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Automating API Security Testing for Serverless Applications

By Ron Perris, Developer Advocate

The rise of the Serverless Application Architecture allows organizations to focus on building valuable features while offloading the work of provisioning and scaling hardware to their cloud computing providers.

Serverless applications often use technologies like AWS Lambda for compute and Amazon API Gateway for accessing that compute functionality. As you are building these serverless applications you can and should automatically test for security issues during development. Catching security issues early makes it much easier and cheaper to fix them.

As you add more functionality to an application the attack surface increases. Just like with other automated tests, it is important to keep your test coverage high. Every API path and corresponding compute function could potentially expose a security related mistake. Modern security testing tools can be used to assess the application for security related bugs during development and before production traffic is sent to new features and functionality.

Common API Security Tests

There are a few common types of security tests you can run on your serverless applications.

The first being a static application security test (SAST), this test will look at your source code and find vulnerabilities related to insecure coding patterns and mistakes. The next type of testing is software composition analysis (SCA), this type of test will look at your project manifest files and detect the use of any dependencies with known security vulnerabilities. The last type is dynamic application testing (DAST), with DAST you are testing all or part of the running application, like a functional integration test would. The DAST scanner will send various predefined inputs to your application and look for evidence of a security bug in the response.

Its a good idea to add a tool that implements each of these test types in your application codebase, ideally in an automated fashion that runs during development and before you release code.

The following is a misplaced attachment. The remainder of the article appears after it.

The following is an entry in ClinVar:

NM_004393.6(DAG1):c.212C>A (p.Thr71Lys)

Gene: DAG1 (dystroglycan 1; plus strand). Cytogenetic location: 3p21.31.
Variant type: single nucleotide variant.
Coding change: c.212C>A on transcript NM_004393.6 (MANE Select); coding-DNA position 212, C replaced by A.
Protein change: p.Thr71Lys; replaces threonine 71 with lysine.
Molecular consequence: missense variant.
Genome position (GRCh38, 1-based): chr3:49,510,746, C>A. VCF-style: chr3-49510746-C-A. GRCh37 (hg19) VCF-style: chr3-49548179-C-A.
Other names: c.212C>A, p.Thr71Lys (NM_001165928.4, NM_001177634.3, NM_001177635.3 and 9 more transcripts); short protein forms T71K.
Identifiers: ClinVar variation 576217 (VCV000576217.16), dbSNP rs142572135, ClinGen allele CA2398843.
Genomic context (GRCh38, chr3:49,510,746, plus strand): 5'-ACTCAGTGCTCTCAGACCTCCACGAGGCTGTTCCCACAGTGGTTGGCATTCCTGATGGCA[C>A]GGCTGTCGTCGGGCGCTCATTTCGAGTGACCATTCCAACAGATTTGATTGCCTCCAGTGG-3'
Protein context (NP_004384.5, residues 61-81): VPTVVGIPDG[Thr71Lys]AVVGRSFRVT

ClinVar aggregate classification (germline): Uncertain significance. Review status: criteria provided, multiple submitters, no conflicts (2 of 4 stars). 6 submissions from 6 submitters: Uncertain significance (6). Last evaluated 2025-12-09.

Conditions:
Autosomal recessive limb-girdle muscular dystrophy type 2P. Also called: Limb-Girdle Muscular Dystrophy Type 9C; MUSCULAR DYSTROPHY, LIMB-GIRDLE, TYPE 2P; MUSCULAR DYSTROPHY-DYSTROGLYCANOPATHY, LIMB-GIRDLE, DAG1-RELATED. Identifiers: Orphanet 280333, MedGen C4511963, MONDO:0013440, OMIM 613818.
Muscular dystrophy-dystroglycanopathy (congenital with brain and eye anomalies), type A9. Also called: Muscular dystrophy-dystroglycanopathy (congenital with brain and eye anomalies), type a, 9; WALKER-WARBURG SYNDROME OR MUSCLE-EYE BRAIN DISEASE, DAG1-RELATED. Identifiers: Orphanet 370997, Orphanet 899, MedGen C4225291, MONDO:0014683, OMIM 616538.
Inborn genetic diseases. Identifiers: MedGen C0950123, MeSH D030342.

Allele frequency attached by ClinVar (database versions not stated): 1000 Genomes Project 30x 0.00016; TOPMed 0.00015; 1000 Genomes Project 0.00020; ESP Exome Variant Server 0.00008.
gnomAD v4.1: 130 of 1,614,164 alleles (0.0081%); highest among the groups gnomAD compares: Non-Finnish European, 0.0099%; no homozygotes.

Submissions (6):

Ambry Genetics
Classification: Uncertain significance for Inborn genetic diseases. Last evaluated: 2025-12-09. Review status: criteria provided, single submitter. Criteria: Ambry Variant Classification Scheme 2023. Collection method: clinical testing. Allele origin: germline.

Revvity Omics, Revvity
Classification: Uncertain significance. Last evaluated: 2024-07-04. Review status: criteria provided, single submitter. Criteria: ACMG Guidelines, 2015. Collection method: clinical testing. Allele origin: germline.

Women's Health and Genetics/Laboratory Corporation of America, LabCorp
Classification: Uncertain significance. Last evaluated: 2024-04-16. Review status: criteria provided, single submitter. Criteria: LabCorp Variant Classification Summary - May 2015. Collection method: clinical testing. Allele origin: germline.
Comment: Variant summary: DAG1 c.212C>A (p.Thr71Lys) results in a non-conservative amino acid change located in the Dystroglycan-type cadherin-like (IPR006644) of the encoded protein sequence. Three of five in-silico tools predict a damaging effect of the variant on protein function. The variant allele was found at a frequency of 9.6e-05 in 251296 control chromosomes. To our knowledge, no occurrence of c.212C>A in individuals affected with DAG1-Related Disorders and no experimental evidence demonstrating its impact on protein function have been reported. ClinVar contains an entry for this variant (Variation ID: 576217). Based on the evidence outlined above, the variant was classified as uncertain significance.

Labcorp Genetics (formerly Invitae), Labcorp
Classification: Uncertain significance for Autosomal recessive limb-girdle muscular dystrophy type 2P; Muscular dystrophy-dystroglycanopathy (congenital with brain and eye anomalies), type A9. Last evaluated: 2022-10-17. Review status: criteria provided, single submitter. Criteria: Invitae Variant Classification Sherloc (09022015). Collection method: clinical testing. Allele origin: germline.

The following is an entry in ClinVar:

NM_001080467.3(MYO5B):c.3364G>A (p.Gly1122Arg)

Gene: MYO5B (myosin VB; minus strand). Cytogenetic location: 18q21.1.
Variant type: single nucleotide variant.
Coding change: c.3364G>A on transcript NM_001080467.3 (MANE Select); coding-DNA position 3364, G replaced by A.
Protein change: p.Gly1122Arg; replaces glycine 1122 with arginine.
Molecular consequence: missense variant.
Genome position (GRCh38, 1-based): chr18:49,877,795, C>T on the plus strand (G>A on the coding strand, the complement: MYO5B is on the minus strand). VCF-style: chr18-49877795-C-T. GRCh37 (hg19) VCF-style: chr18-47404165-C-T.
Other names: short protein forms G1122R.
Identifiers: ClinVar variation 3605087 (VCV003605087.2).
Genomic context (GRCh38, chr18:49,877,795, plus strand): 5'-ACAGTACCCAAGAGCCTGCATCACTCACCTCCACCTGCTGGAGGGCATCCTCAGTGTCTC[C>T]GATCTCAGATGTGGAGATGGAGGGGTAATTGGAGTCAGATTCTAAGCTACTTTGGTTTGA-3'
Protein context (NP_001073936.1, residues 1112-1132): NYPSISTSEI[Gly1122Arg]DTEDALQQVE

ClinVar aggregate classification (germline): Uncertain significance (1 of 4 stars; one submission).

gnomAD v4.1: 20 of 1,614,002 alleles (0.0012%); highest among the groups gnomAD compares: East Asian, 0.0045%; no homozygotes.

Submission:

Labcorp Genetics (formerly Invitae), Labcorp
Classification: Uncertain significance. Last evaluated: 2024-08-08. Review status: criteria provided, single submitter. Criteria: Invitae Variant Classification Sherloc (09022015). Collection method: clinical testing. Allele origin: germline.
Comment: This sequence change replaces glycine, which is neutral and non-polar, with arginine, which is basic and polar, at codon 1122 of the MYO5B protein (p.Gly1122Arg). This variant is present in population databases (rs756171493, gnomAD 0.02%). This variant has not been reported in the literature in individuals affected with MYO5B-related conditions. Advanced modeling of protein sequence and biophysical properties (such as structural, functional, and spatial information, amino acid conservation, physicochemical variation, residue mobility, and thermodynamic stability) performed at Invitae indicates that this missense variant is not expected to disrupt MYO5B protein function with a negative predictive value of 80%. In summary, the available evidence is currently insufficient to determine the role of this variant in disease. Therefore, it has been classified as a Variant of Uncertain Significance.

Static Application Security Testing

The most lightweight and popular SAST tools are language specific linters and simple pattern matching scripts that leverage regular expressions.

For linters many JavaScript projects use the ESLint project and its ecosystem of plugins to automatically test for security best practices and common mistakes. Some teams write simple regular expressions and scan the code using grep during development and before release.

There some open source tools that take the idea of linters and pattern matching to the next level like Semgrep, a fast static analysis tool that enforces coding standards and detects common security bugs.

Scanning your Lambda functions with tools like ESLint, grep or Semgrep will allow you to detect all types of security vulnerabilities, such as: Cross-site Script, SQL Injection, Server-side Request Forgery, and many other common security bugs.

You can automate these types of test by adding a GitHub Action that runs on each pull request.


name: Semgrep

on: [pull_request]



    runs-on: ubuntu-latest

    name: Check


      - uses: actions/checkout@v1

      - name: Semgrep

        id: semgrep

        uses: returntocorp/semgrep-action@v1


          config: p/r2c



Software Composition Analysis

If you are using third-party libraries in your application, you probably are, then you should run a software composition analysis tool to make sure that you're not bringing in any security bugs via your dependencies. The JavaScript ecosystem has `npm audit` which is open source and uses a database of known vulnerabilities to check for issues in the libraries you are using in your code base.